A weak storm system will cut across British Columbia, Alberta and Saskatchewan tonight through Saturday night and bring some snow to the region.
Latest trends suggest the storm track will be too far north and mid-level winds will be too westerly to bring much in the way of accumulation to places such as Edmonton, Jasper and Red Deer, A.B., but I can easily see a small accumulation on non-paved areas on Saturday as the colder air wraps in on the back side of the storm. There should be light to moderate accumulations in the mountains, especially Friday night.
Another pattern change next week...
The jet stream will dive south into the western U.S. through next week allowing unseasonably cold air to cover much of western Canada with widespread snow showers likely across the western mountains during the week and a potential snow event early in the week.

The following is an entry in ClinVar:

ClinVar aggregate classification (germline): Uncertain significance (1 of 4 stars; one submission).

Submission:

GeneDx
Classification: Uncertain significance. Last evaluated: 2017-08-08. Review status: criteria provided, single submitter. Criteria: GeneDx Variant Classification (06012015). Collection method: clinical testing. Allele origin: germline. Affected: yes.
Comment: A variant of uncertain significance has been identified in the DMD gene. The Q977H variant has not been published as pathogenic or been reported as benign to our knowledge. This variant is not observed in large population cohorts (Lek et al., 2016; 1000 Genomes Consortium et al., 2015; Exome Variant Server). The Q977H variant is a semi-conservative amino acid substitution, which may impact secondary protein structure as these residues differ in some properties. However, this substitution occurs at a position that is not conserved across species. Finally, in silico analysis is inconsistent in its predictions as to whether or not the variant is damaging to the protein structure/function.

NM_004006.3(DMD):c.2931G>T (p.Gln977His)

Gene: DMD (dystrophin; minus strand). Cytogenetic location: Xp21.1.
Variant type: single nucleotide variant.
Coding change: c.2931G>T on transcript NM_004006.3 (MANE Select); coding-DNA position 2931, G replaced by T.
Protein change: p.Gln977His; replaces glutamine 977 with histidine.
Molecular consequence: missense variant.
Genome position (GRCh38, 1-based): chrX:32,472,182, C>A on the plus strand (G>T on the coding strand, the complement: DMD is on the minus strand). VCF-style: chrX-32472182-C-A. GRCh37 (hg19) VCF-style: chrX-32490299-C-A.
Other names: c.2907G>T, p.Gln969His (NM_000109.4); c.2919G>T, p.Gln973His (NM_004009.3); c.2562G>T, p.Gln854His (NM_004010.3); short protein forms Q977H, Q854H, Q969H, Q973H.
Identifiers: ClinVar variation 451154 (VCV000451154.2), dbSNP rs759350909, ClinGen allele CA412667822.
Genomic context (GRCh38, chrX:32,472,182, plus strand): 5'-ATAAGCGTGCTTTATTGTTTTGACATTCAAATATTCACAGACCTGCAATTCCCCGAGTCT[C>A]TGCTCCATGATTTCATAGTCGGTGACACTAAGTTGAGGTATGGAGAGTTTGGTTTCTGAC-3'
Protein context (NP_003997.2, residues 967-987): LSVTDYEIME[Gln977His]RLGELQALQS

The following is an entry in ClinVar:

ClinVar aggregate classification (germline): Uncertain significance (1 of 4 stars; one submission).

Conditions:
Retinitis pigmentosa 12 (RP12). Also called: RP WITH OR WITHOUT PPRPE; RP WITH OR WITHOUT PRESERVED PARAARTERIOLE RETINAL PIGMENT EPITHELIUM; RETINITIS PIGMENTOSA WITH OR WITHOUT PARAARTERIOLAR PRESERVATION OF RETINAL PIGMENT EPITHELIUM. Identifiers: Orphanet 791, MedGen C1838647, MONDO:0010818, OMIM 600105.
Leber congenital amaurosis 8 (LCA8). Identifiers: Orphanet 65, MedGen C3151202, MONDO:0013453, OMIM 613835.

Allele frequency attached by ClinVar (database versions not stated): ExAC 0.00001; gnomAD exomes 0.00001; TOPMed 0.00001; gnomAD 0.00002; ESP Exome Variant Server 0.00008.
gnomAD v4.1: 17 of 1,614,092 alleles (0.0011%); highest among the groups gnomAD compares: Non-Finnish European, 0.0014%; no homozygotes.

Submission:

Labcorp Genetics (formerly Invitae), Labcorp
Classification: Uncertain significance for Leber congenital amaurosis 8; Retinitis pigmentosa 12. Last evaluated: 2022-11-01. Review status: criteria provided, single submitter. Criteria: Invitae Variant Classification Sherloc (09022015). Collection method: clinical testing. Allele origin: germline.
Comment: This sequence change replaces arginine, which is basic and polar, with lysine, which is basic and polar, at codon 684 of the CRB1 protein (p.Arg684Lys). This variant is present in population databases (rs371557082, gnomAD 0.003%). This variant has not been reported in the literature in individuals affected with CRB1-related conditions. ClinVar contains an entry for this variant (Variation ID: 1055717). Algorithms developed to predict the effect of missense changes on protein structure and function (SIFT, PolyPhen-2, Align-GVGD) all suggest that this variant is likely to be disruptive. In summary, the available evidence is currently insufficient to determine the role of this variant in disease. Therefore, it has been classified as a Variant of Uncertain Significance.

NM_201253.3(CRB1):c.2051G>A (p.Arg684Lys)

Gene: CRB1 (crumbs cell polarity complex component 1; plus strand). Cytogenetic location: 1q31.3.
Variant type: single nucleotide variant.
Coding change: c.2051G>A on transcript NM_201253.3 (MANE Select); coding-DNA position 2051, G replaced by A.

Potential accumulating snow event for Calgary and Edmonton, A.B., early next week...
There is actually a greater potential for a more widespread, heavier snowfall from the east slopes of the Canadian Rockies through Alberta and into western Saskatchewan Monday night into Tuesday next week as the large upper-level trough along the West Coast spins up a surface storm that tracks toward Saskatchewan, potentially putting parts of southern and central Alberta in the favorable zone for heavier snowfall.
I will be out in Denver, Colo., for a part of next week with my fellow long-range forecaster Paul Pastelok as we attend a conference from NOAA's Climate Prediction Center (CPC), so I will do my best to keep you posted.
Here is my latest interpretation of the ECMWF long-range weekly forecast output.
The wildfire season is off to a fast start, especially across western Canada thanks in part to the unusually warm, dry winter and spring.
Stormy Saturday across Ontario, Quebec and interior BC.
Potent cold front will advance from the Prairies to the East later this week.
Thunderstorms in the short range while warmth dominates in the long range.
The upcoming summer will be very warm across a majority of southern Canada with reduced rainfall.
A Colorado low brings snow, ice and strong winds to southern Manitoba.